By Bartek Maj
The Polish governing Law and Justice party (Prawo i Sprawiedliwość, PiS) has been on a crusade to control the judiciary since they were elected in 2015, steering them on a collision course with the EU and the country’s judges. Their reforms have consistently undermined the independence of the judiciary, threatening the integrity of Polish democracy and their position in the EU.
Shortly after being elected, PiS stacked the Constitutional Tribunal, a senior court in charge of determining the constitutionality of laws, with party loyalists, and the post of justice minister was merged with prosecutor general, giving the government authority over prosecutors. It also made the National Council of the Judiciary (NCJ) appointed by the lower house of parliament, giving the PiS dominated legislative control over judge appointment.
In 2018, the government attempted to seize control of the Supreme Court through lowering the retirement age of judges, forcing approximately a third to leave their posts. PiS backed down after the European Court of Justice ruled against the move, arguing it undermined the rule of law by giving too much control over the judiciary to the governing party.
However, the broader picture may render this small victory for democracy irrelevant. The 6-year term of the current First President of the Supreme Court, who resisted the 2018 retirement reforms and has been opposing PiS, is coming to an end in April 2020, meaning the government will be able to appoint a pro-PiS replacement.
The latest strike against judicial independence has come from what has been called the “Muzzle Law”, which gives the government the power to fine or fire judges whose actions they find harmful. This is one development in what has been a long pattern of judicial suppression. Pawel Juszczyszyn, a judge who requested an opinion from the European Court of Justice on whether newly appointed Polish judges were legitimate considering the influence of parliament in the process under new reforms, was suspended indefinitely and denied 40% of his pay. Iustitia, an independent organisation of judges, said 60 judges faced this kind of suppression since 2017.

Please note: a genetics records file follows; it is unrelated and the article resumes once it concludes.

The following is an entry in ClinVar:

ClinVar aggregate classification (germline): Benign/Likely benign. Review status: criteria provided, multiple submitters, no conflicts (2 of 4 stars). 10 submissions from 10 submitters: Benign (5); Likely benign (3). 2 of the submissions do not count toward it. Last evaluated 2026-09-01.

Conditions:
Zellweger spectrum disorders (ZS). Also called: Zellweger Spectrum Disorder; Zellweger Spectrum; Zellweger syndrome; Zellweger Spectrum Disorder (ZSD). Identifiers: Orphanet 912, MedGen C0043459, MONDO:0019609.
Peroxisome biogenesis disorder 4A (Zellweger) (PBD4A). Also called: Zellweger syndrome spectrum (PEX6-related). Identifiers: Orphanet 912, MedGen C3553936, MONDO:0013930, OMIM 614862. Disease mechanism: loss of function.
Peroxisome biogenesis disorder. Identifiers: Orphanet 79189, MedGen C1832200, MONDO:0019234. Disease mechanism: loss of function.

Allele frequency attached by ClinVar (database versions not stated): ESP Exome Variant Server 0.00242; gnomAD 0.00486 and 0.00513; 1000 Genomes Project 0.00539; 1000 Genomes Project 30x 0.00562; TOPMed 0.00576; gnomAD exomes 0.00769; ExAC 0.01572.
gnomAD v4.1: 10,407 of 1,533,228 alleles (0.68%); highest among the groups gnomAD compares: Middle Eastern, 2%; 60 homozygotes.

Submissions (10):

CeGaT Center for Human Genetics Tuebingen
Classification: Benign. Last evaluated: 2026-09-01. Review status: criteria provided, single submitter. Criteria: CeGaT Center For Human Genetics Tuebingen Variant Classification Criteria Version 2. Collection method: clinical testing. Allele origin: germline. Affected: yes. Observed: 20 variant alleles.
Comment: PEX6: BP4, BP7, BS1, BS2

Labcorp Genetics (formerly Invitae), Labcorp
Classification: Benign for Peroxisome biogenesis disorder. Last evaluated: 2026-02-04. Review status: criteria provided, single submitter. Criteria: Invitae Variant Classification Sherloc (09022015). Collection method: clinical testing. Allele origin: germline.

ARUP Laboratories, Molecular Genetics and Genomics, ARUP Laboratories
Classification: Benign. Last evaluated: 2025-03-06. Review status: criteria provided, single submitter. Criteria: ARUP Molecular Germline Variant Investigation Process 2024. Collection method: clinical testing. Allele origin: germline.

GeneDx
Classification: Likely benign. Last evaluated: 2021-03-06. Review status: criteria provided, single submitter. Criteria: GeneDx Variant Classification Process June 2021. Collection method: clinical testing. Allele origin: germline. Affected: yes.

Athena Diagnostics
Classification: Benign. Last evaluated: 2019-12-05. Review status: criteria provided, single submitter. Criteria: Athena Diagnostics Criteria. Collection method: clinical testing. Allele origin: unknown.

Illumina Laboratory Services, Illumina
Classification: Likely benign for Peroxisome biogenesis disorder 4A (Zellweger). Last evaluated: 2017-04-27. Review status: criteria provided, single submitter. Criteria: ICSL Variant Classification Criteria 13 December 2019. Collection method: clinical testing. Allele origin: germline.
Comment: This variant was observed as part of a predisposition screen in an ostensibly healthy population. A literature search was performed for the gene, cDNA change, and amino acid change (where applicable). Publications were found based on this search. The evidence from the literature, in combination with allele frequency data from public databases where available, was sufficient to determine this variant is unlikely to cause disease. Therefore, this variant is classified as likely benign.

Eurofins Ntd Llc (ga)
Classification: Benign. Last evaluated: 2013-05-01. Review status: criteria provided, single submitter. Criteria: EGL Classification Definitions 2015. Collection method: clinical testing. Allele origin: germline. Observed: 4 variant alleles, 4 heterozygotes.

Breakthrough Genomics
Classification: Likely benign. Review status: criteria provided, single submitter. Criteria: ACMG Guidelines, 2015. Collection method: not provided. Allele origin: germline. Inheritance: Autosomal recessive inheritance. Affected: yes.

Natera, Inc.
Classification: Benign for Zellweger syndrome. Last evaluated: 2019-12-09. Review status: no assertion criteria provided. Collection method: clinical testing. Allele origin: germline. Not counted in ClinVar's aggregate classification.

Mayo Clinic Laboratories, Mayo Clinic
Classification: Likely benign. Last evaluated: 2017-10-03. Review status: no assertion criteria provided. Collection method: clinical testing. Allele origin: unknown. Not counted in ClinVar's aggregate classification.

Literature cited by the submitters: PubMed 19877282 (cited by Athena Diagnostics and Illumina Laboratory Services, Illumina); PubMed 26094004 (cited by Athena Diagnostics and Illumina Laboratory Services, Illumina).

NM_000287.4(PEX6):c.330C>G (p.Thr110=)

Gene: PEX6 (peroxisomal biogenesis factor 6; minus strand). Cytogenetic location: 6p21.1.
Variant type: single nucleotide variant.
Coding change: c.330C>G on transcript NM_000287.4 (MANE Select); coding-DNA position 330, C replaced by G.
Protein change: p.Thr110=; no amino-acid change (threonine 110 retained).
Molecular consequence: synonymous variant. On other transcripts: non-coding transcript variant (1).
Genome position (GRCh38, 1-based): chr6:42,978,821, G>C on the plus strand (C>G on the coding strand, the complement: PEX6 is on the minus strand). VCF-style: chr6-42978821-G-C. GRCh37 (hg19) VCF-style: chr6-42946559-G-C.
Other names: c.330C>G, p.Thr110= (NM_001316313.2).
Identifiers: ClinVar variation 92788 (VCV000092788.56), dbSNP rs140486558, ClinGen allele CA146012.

Poland fell from 29th to 41st in Transparency International’s corruption-perceptions index since 2015, when PiS was elected. Strengthening the executive through undermining the judiciary means more centralised power, making it more difficult to scrutinise and punish corruption.
It appears PiS will only strengthen its hold on power. It declared the presidential election would be conducted through postal voting in May, due to the COVID-19 pandemic. The incumbent, Andrzej Duda, is backed by PiS, and the opposition claims the election will be heavily swayed as the pandemic makes it impossible to campaign, whilst Duda receives consistent coverage from state media.
However, this is not simply a domestic issue. Poland’s reforms disturb the European judicial network and therefore risk its expulsion from the organisation. The NCJ was expelled from the European Network of Councils for the Judiciary after the 2018 reforms put it under parliamentary control. In March, a German court refused to extradite a Polish suspect, claiming there were doubts regarding whether he would receive a fair trial in Poland. In 2019, the Polish Supreme Court suggested Poland’s unwillingness to comply with EU treaties may result in its expulsion from the Union.
Polish democracy is dying a slow death and the nation’s future is becoming more uncertain with each year. PiS’ reforms are transforming themselves from representatives working within the system to the system itself, the further this transformation goes the harder it will be to force them out.
Image: Nick Moulds via Creative Commons